I am continuing a long-disused series because I just learned about someone inspiring whom you don’t know, and I want to share.
In my earlier work, Theophilus, I talked about my favorite racing driver, Michael Schumacher. Today I am going to talk about another racing driver.
Before I do, Reader-land, I am going to rant about the respect and admiration we give to athletes, movie stars, etc. We hold them up, we want to be like them, wear their clothes, buy their movies, name our children after them, joke about not washing our hands when we touch Joe Greene’s hand, all that stuff. The question is why? Why do we give them more respect than we give our parents? Or our faith, if we would rather go to a football game on Sunday than get to mass? Why do we need to pay them millions upon millions, especially when there is such a push for social justice?
Because they excel at something we do not, and we are interested in that thing and live vicariously through them. There is nothing wrong with this, well, aside from the mass part. We are allowed to have interests and hobbies. Where we have to be careful is equating the skill and talent they have to all aspects of life. For example, skill at basketball does not preclude someone being an angry and vindictive person, who might cheat during a game. Looking at you, Grayson Allen. Or the second greatest of all time may cheat on his wife. Looking at you, Tiger. (For the record, Bobby Jones is the greatest of all time at golf.)
No, excellence in one thing doesn’t mean excellence in all. But it’s something to work to, right? A sly offhand comment about socialist millionaires. They never volunteer to give up their cushy lifestyle first. They just tell us what to do.
This adulation leads to complacency and possibly even arrogance. I’ll explain why. We raise them up so high that the sense of entitlement becomes strong. The perks they gain become entitlements, etc It’s important to find out about the whole person before idolizing them, or just recognize skill in that one area. I really enjoy Freddie Mercury’s music, but I will never advocate anyone to live like him.
So today I want to talk about a Scotsman named Jim Clark. You probably never heard of him. He died in a racing crash in ’68, at 32 years old. Percentage-wise, he’s the greatest of all time, even better than Schumacher. The point of this series though is to highlight the character. Clark was shy and unassuming, his whole life. Never married, that I am aware of, and motivated to work hard to succeed at what he did, and humble in victory. When he succeeded in having a career year never matched, he had a small event in his hometown.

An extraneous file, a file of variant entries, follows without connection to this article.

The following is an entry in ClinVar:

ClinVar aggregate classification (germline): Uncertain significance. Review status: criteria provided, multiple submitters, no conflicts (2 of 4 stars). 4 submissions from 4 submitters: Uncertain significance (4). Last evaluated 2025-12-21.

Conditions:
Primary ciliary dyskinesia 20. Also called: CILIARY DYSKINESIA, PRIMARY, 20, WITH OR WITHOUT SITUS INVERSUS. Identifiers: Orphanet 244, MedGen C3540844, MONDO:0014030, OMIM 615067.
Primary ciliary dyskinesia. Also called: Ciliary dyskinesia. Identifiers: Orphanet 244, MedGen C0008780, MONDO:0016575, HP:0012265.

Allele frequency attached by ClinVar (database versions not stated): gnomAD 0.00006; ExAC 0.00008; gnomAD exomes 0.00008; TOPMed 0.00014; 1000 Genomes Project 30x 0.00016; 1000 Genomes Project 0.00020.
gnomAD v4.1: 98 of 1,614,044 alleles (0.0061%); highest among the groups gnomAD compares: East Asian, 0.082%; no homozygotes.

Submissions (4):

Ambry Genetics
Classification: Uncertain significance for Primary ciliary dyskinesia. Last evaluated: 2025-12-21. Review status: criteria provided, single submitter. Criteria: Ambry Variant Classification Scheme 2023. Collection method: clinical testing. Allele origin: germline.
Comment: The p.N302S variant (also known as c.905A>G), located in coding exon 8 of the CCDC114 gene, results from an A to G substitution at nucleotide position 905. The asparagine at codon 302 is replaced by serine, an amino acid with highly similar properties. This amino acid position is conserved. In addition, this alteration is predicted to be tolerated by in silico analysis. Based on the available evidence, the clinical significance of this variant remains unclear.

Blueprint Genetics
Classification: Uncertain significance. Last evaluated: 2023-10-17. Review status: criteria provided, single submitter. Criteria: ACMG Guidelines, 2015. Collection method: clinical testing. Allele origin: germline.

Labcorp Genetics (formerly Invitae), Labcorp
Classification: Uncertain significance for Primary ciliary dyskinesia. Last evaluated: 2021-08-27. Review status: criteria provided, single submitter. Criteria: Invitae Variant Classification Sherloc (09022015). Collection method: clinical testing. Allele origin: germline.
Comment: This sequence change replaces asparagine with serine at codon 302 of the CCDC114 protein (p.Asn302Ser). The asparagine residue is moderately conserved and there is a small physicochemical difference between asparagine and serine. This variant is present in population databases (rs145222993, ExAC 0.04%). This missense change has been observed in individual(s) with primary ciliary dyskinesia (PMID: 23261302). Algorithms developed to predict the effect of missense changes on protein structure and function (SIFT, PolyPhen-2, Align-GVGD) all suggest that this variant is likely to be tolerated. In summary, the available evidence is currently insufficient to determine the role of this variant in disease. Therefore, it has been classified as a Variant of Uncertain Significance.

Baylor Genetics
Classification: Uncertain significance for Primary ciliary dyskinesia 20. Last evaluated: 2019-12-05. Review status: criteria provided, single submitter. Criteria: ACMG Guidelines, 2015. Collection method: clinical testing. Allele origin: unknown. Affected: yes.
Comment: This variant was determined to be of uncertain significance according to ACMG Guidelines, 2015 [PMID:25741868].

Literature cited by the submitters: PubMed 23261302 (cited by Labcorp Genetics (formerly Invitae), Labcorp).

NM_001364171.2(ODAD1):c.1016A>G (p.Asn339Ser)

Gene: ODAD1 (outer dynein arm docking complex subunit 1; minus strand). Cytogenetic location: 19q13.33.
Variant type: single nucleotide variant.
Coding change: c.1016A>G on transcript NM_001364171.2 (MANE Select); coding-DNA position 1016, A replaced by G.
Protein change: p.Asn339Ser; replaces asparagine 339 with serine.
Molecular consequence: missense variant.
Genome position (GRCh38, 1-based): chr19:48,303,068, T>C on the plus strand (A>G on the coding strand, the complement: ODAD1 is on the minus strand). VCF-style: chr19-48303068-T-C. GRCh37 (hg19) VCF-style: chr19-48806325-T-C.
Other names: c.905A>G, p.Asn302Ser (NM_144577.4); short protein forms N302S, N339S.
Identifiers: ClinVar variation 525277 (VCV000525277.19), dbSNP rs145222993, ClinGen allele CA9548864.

Let’s explain. Today’s F1 drivers race 21 times a year and whine about it being too many. Jim Clark raced 8-10 times a year in F1, but he added in Australian single seat racing, British single-seat F2 racing, French single-seat F2 racing, touring car racing, oh, and the Indy 500. In 1965. 63 Races. And he won thirty-one of them, clinching the championship in all of them. So, twenty-one races versus sixty-three. In the days of barely any seat belts and driving 180mph. Today’s drivers complain about too many races, can you believe it? Jim traveled to four continents to race. This is what I mean by character, he didn’t whine or expect entitlements, he just went and did what he loved to do. He sure didn’t get paid the millions a year that the modern drivers make!
I guess it is a bygone era where we saw individuals work hard for their rewards, didn’t expect anything, and left the world a better place when they left. Volume does not equal virtue, but from what I gathered, along with the work ethic came a personal ethic. In interviews with his peers, Clark was seen as a gentleman and a gentle soul. He was gentle with his Lotus, going fast and pushing limits without thrashing the car around. Not harsh or demanding. In fact, a year he came runner-up in the Indy 500, the winner should have been disqualified for leaking oil. Clark and his team didn’t protest or complain. Can you imagine that in today’s times?
I am trying to find celebrities who have personal character on top of their skills at whatever they do. Lou Gehrig, Gary Cooper, John Wayne in a roundabout way, etc. It’s racing season so I want to share racing drivers. Jim Clark is a familiar name, but only now am I learning about the man. What can we learn? To be the best doesn’t mean to be the loudest, or the squeaky wheel, the most flamboyant, the most belligerent. Jim Clark might even show us a role model not only for nice guys finishing first, but wiping out the competition and having them thank you when your done.
It’s a good lesson in all things, especially for me. So I will remember Clark with a newfound respect and admiration, and hope in the future I will get a chance to meet the greatest of all time.